DanceForce Member: Cynthia Williams
Artist: Kyle Marshall
Community Partner: Hobart & William Smith Colleges, Geneva
Kyle Marshall Choreography was invited to HWS Colleges to offer master classes, meet with students and faculty, and perform the Juried Bessie Award work “Colored.” The project came about when DanceForce member Ivan Sygoda had an unexpected opening in the company’s availability, which meant that we could share project costs and provide the company with a secure booking. The planning process involved conversations with DanceForce member and HWS faculty member Cynthia Williams, Ivan Sygoda and Kyle Marshall, eventually agreeing upon a mutually convenient time: November 4-7, 2019.
Choreographer and artistic director Kyle Marshall came with two dancers: Oluwadamilare Ayorinde, and Myssi Robinson, who comprise the trio of performers in “Colored.” All three participated in multiple master classes, workshops, and discussions with HWS students and faculty and were actively engaged throughout the residency. The two master classes were Intermediate Modern Dance and Dance Composition; a workshop/discussion with students and staff at the InterCultural Affairs House, and presentations at two academic classes: Africana Studies Black Images/White Myths and FY Seminar Interrogating Race. The company also had an open tech/dress rehearsal, the formal performance, and a lengthy talk-back following the performance. Kyle Marshall and dancers were especially engaged with students of color while on campus, and the talk-back following the performance offered a meaningful exchange.
“Colored” itself provided the audience with striking images and superb dancing. The strong relationship between the three dancers created an absorbing environment—the trust, love, and respect was palpable throughout.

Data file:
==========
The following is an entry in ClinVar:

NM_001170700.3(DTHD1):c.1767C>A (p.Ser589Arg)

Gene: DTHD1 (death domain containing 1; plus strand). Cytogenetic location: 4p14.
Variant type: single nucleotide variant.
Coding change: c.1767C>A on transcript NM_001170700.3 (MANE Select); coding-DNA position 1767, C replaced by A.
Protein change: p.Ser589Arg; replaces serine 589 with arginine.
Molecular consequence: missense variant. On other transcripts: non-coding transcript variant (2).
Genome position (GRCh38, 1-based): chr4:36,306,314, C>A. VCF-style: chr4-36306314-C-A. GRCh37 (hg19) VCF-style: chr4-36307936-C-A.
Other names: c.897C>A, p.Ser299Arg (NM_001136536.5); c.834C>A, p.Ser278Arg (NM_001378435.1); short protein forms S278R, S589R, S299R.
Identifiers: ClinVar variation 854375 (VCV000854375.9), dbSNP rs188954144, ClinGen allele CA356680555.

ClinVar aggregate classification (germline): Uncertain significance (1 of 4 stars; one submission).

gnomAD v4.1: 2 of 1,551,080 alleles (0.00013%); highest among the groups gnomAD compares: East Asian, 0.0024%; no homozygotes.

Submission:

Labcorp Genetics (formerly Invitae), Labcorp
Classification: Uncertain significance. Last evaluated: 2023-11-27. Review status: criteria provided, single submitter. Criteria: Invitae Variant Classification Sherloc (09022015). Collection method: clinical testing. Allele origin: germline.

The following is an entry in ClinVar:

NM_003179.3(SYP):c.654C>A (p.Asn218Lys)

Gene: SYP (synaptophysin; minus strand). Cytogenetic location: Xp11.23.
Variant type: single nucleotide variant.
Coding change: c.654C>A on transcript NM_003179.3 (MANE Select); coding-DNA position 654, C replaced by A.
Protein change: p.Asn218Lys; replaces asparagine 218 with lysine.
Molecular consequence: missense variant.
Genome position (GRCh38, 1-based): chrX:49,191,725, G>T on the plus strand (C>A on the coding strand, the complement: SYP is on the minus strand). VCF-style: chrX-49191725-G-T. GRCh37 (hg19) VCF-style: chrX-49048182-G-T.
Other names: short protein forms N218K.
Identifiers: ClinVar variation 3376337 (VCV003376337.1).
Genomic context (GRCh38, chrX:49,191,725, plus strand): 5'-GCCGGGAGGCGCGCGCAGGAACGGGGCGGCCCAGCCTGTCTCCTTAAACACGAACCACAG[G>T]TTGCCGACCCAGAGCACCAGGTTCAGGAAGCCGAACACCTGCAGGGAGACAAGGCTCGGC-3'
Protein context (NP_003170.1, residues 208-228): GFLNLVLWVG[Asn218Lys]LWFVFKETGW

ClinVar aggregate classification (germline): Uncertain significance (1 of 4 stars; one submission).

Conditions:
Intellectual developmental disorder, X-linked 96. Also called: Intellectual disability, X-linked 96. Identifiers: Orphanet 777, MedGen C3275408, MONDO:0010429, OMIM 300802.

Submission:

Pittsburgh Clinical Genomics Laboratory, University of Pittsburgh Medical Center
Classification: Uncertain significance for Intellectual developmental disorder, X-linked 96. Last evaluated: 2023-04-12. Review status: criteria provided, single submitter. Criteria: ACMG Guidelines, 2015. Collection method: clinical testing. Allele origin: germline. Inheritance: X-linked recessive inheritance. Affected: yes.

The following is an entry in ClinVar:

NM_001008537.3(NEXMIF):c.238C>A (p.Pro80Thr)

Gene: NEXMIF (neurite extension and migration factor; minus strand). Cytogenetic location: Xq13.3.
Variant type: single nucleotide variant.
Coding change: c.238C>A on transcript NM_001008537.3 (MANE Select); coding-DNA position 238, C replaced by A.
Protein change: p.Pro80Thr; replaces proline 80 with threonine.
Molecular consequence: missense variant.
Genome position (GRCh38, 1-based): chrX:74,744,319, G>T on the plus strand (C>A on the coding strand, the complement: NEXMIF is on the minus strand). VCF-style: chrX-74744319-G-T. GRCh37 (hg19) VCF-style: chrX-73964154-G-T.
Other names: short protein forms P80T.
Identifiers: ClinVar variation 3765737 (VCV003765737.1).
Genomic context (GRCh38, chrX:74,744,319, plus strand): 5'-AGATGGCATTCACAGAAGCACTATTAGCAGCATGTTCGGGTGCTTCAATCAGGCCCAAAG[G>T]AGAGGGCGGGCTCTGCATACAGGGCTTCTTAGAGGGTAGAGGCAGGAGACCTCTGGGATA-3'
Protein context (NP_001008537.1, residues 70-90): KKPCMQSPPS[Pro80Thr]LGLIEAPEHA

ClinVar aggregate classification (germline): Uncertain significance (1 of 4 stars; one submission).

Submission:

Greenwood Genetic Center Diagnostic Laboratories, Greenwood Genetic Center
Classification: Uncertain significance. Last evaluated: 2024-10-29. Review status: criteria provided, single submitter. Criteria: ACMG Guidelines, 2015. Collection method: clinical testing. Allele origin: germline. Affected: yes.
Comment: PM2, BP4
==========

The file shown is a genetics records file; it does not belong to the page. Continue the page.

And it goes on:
Promotion and marketing for the company’s residency was extensive. The HWS website carried a story on the event for two weeks prior to their arrival; posters utilizing the photography of David Gonsier made a stunning impact, a promotional ad ran on the HWS/Rochester NPR affiliate radio station, an announcement was sent electronically to all HWS faculty and staff, and the separate events were also announced to targeted audiences, both within and beyond the campus community. Partnerships included the Dance Department, InterCultural Affairs, Student Activities, and the Africana Studies Program.
The audience for the performance (145 students, faculty, staff, and community members) drew significantly more people of color than many previous dance concerts; the outreach to InterCultural Affairs, the Africana Studies Program, and the First Year Seminar Program attracted students not currently involved in the Dance Department, thereby increasing our reach. It was an important and meaningful residency. The conversations about the work resonated long after the company returned to New York. We hope the experience at HWS provided the company with new insights into “Colored,” which was performed along with a new work at BAM a month later.